That really helps when you combine Projects and Labels into easy to view Filters. Filters allow you to easily see any task that fits into set criteria. You can set them for anything you wish by using Todoist advanced query system, combining them to make sure you only see what you need.
For example I have set up filters for Writing tasks that are Labeled 10mins, so I can see anything that just needs a proof read. Or another for any tasks that really need to be done today – of cause coloured red and named URGENT!
I have many overlapping filters that can pull anything that needs doing with a specific requirement. What’s more is that if my needs change, the app designers have made it so simple to create or edit filters it takes a few moments. Filters are really what has made tasks easy to see and finish when spare time occurs, rather than picking through iCloud reminders to see if I. Office anything I could do.
More than you think
Todoist also fills all the basic requirements, such as the ability to set reminders for tasks that need to be done at a certain date/time. Reminders can also be set for when you reach a certain location, so it’s easy to assign things that need to be done when out and about. Reminders could be set for simple things such as shopping requirements or just tasks you need to do as soon as you get home.
If you miss a date or time, Todoist will even reschedule the task quickly and easily. Either automatically with a suggested best time to fit the task into your day. Or you can set it to another specific date/time with a couple of taps. Don’t worry about those recurring issues either as you can set the same task to come back or a regular basis. So the gym reminder won’t go away that easily if you don’t want it to!
It is also worth mentioning that the app will sync all your Tasks, Project, Labels etc to all of the device you have. It does this quickly and solidly, with no fall out. I use Todoist on iPhone, iPad and two different Macs with flawless results. I keep bashing iCloud reminders, and in the most part I have had very little issues, but when they did occur tasks wouldn’t sync to other devices or they would just disappear completely.
The app also awards you ‘Karma’ for completed tasks. This has been heralded by some as a great incentive to create and complete tasks on time but hasn’t served any purpose for me. However if you like competing with yourself then you might find some motivation from it. For every completed task you are awarded some points, these combine to boost you up the five different levels.
Right now I am sat at 1160 with a Novice label, however I have only been using the app a short while. The karma screen can be found at the top next your name, and does give you some good info about over due and completed tasks. If its annoying you can turn Karma off completely and the space will indicate how many task you have completed instead.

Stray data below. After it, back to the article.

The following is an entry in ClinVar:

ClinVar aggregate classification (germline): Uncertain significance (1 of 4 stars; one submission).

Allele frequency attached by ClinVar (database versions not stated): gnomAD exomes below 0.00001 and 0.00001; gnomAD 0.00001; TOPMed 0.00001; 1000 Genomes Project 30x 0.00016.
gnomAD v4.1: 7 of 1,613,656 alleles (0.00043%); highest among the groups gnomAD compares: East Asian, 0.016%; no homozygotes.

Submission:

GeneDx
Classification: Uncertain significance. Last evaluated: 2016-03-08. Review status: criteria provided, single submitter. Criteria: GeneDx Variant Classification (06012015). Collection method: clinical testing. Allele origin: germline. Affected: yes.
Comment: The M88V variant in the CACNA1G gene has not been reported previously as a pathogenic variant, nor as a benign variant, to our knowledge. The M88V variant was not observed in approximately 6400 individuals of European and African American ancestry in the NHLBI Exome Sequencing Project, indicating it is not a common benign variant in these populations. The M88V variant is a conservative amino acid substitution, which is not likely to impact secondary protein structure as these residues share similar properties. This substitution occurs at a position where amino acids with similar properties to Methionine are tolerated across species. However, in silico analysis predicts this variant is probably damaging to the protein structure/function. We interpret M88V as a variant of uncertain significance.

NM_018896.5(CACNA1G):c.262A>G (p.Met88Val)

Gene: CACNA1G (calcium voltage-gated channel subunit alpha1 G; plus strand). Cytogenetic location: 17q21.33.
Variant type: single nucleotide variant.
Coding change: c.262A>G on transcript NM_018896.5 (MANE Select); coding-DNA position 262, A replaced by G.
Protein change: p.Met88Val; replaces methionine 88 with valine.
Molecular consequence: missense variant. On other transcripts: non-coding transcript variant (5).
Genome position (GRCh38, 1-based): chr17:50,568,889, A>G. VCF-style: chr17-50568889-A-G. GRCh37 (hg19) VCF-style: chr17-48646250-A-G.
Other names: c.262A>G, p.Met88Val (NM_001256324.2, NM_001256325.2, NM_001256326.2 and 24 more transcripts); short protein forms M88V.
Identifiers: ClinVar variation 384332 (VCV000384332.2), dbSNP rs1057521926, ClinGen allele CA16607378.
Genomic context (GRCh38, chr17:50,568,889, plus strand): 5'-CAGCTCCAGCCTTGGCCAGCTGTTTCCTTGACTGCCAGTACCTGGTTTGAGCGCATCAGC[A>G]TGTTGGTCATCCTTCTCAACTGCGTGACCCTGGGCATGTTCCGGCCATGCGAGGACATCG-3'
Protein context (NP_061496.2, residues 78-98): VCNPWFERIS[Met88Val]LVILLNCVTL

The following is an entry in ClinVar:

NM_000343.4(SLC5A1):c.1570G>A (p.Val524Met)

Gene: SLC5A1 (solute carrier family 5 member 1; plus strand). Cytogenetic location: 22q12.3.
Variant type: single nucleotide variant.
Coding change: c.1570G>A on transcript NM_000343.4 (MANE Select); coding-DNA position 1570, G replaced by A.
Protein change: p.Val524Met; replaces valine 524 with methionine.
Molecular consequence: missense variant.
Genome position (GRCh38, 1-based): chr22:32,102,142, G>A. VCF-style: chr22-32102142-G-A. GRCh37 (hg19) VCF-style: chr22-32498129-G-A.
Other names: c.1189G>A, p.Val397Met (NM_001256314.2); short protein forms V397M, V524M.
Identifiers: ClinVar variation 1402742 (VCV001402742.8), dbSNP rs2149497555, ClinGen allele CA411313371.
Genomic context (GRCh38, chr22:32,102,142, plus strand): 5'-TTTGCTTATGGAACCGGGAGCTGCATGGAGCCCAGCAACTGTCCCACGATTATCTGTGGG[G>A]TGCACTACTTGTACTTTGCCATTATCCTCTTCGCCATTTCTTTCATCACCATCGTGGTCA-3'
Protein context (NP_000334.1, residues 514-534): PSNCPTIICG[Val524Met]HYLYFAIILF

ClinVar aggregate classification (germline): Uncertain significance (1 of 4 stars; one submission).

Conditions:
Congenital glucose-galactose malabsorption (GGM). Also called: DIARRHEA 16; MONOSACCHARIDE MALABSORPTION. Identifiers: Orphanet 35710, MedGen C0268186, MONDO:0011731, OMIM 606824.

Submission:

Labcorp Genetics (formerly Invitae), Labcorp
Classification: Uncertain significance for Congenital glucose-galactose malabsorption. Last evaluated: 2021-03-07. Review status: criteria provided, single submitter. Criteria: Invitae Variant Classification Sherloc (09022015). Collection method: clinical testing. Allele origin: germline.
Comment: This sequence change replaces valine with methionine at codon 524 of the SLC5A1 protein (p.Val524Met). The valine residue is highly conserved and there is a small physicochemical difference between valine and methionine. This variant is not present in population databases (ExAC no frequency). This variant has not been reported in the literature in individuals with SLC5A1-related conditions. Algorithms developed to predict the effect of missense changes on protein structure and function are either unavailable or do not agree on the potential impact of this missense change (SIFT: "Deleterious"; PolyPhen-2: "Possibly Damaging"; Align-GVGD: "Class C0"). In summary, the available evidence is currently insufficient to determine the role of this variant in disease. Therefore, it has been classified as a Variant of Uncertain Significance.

With all of this said, they real beauty I have found in the app is its support for URL call back and IFTTT integration. If you’re reading this section I’m pretty sure you already know what these can do for you, however it is nice to see such large development in the area.
Macstories uncovered that Todoist supports several undocumented URL scheme to help automate opening specific areas of the app. To quickly see a weekly over view set up Launch Centre Pro or Workflow to open:
To search for a task
Or quickly add a task
This is also far from the limit, there is inbuilt support in AirMail to send emails straight to Todoist, which come in handy for tasks that you need to refer back to an email. The app also supports integration into Google calendar and iCloud calendar, so your tasks with a date can been seen in your appointments.
With all the features outlined above the options for your set up really are limitless. All of them combine to make Todoist such a delight to use as an everyday tool. The interface is easy to understand and uncomplicated, which is the downfall of similar apps. With not too much work you can designate an area and a time frame to make sure you can cram all your tasks into any amount of time.
The price may be a downfall for some, and it really is a shame they do not offer a monthly subscription option. However with the constant improvements and the ability the app has, if you have the cash consider the investment well worth it.